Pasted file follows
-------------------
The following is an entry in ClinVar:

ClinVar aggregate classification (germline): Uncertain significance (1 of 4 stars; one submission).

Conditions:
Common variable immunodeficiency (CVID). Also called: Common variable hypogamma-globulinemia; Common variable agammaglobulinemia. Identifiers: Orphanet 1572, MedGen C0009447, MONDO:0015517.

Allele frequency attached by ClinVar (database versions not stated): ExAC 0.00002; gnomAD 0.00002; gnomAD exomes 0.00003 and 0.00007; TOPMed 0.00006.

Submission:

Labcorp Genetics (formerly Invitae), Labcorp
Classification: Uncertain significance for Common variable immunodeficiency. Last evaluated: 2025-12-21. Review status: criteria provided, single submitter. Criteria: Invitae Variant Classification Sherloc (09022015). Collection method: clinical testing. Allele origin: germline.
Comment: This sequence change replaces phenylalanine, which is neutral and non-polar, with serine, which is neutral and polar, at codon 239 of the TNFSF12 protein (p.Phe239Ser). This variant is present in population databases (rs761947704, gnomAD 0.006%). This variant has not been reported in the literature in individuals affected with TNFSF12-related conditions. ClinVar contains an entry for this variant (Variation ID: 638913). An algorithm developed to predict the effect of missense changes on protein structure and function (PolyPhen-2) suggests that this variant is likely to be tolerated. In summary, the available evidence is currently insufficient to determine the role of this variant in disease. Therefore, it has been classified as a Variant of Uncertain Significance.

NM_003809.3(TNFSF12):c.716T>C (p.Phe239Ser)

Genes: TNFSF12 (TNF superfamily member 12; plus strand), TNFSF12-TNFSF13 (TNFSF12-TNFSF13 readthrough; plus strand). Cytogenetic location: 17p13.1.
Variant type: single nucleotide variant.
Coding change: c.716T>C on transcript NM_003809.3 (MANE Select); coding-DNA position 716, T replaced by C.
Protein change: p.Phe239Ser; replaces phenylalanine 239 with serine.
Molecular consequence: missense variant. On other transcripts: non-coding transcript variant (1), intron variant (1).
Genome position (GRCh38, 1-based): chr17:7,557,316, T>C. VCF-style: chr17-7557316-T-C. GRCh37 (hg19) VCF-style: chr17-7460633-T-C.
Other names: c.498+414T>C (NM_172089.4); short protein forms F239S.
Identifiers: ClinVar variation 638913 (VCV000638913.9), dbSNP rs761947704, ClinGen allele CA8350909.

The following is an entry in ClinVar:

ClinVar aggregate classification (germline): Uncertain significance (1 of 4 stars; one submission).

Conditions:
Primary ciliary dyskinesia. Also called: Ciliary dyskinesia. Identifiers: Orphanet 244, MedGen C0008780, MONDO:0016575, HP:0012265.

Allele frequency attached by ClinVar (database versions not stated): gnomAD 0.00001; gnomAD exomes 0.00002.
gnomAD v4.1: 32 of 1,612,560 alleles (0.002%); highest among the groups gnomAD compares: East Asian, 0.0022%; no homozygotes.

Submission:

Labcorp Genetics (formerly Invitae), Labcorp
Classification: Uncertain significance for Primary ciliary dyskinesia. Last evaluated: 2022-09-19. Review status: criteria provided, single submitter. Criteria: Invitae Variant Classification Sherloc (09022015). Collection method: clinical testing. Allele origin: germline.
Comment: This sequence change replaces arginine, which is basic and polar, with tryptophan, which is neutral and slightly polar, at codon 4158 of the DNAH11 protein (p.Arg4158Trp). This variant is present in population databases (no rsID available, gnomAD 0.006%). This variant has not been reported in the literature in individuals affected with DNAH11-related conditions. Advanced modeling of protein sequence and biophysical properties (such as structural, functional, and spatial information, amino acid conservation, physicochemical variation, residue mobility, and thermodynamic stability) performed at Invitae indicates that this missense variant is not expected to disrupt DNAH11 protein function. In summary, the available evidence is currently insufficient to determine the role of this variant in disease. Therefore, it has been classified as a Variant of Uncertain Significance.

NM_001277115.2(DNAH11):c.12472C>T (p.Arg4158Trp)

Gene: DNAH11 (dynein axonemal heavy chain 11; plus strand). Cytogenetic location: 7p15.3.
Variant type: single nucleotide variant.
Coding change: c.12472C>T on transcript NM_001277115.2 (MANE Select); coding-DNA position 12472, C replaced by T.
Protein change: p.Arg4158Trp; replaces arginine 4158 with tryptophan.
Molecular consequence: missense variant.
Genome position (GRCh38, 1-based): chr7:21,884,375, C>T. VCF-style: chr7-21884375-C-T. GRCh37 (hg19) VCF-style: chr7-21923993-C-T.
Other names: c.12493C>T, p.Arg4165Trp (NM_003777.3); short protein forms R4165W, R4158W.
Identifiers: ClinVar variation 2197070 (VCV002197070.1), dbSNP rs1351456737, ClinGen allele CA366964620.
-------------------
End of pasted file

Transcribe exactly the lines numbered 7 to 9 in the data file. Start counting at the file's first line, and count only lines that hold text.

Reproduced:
Labcorp Genetics (formerly Invitae), Labcorp
Classification: Uncertain significance for Common variable immunodeficiency. Last evaluated: 2025-12-21. Review status: criteria provided, single submitter. Criteria: Invitae Variant Classification Sherloc (09022015). Collection method: clinical testing. Allele origin: germline.
Comment: This sequence change replaces phenylalanine, which is neutral and non-polar, with serine, which is neutral and polar, at codon 239 of the TNFSF12 protein (p.Phe239Ser). This variant is present in population databases (rs761947704, gnomAD 0.006%). This variant has not been reported in the literature in individuals affected with TNFSF12-related conditions. ClinVar contains an entry for this variant (Variation ID: 638913). An algorithm developed to predict the effect of missense changes on protein structure and function (PolyPhen-2) suggests that this variant is likely to be tolerated. In summary, the available evidence is currently insufficient to determine the role of this variant in disease. Therefore, it has been classified as a Variant of Uncertain Significance.